6. Don’t judge everything on the words of one person, she’s a bit extreme. Personally most of the horses I know a barefoot, generally because it’s so much cheaper and I have found it is very EASY for the farriers to screw up the feet when they are barefoot, to the point a lame horse after trimming was normal, lucky for us we found a decent farrier. Shoeing must have its issues to but the whole abscess thing seems a bit over the top

  7. I’ve been lucky enough to meet a small handful of farriers that know the difference between trimming a barefoot horse and preparing a horse for a shoe. There is a difference, and I’ve also met some farriers that didn’t know the difference! And thumbs up to the ‘cultist’ comment…anybody who fully supports one side while slamming the other, seems to me like they are closed minded, one sided, and possibly being told what to think instead of thinking for themselves. Here’s to doing your own research, from many different sources, on both sides, while keeping an open mind, and coming to your own conclusions!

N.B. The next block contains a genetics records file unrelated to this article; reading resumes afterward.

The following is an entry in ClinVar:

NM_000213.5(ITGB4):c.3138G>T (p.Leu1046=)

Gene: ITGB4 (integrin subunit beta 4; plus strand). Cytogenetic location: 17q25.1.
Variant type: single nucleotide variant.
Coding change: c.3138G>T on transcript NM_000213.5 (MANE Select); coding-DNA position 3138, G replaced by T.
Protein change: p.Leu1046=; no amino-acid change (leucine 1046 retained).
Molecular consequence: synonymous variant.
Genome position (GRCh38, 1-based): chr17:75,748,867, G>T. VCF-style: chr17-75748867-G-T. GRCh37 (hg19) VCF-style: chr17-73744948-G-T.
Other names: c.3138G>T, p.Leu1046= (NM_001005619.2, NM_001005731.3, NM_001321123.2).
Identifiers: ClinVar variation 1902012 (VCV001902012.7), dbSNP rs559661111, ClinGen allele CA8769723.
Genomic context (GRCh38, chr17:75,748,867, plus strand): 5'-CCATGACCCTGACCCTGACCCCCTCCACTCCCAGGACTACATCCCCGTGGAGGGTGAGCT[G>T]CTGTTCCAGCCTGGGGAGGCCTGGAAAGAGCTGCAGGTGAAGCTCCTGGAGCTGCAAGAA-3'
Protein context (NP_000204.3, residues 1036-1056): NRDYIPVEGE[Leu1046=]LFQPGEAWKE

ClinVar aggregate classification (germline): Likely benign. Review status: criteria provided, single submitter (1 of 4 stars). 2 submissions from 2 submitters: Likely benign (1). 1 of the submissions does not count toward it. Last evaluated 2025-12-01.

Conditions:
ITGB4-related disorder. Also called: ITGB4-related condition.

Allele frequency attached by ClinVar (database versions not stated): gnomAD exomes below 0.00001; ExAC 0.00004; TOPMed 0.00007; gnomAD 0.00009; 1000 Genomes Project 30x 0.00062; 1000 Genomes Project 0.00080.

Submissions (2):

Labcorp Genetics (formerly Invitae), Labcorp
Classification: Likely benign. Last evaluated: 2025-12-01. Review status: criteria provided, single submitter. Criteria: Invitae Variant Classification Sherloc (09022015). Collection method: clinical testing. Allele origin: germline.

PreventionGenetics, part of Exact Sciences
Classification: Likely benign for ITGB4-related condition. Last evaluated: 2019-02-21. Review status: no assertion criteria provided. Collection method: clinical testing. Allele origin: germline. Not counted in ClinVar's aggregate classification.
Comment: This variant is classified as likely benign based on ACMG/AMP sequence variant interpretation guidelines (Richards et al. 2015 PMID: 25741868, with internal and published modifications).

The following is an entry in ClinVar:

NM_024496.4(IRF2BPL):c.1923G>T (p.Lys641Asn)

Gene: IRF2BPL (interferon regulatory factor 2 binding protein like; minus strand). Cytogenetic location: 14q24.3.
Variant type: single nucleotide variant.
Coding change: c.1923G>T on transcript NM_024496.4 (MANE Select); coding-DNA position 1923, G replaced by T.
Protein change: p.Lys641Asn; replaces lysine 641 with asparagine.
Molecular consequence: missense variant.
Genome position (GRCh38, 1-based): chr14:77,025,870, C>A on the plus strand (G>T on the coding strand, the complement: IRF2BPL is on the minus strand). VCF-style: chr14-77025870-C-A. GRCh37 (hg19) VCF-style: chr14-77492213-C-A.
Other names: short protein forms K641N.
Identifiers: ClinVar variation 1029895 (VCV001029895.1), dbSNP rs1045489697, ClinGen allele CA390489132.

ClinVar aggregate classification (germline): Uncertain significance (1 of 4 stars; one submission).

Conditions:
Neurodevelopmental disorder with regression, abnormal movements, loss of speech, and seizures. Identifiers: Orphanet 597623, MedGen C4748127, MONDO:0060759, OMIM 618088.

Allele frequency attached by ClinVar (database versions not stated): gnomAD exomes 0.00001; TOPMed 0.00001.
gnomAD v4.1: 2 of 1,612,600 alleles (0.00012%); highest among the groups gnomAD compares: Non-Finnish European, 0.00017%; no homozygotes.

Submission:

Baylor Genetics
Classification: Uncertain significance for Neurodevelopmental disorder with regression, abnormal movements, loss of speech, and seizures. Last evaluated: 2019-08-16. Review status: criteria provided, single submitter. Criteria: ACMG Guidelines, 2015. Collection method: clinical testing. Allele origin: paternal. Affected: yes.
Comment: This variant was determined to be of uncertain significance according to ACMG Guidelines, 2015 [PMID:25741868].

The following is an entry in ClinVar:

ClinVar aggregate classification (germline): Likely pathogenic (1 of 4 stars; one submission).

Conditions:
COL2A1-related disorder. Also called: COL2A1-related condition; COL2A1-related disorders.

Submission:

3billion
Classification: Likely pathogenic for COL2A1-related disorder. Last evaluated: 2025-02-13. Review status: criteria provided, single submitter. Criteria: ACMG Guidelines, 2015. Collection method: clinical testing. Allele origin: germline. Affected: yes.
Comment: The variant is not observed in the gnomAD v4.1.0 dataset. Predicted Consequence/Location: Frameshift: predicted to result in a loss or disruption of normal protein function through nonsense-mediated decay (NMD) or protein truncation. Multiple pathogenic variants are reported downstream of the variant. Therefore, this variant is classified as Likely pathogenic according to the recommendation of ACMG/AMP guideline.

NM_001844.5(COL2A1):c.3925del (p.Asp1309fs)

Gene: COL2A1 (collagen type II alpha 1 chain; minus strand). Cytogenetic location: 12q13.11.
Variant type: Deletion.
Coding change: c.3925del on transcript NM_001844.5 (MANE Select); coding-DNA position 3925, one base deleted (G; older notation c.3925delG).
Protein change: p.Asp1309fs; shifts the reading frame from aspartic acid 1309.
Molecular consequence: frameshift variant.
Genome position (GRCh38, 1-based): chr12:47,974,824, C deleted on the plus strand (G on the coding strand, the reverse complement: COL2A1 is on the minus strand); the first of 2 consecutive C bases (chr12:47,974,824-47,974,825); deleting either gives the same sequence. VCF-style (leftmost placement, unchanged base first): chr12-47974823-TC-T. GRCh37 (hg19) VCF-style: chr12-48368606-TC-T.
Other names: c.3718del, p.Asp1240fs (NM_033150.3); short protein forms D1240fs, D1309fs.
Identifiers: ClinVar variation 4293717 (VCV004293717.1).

• Agreed! This site isn’t about swaying people’s opinions one way or another – we do try to provide a bit of information but good gawd people think for yourself! lol We have nothing against barefoot trimming, just Sarah Bell and her up-in-your-face marketing tactics 😉

      hehehe cults are funny…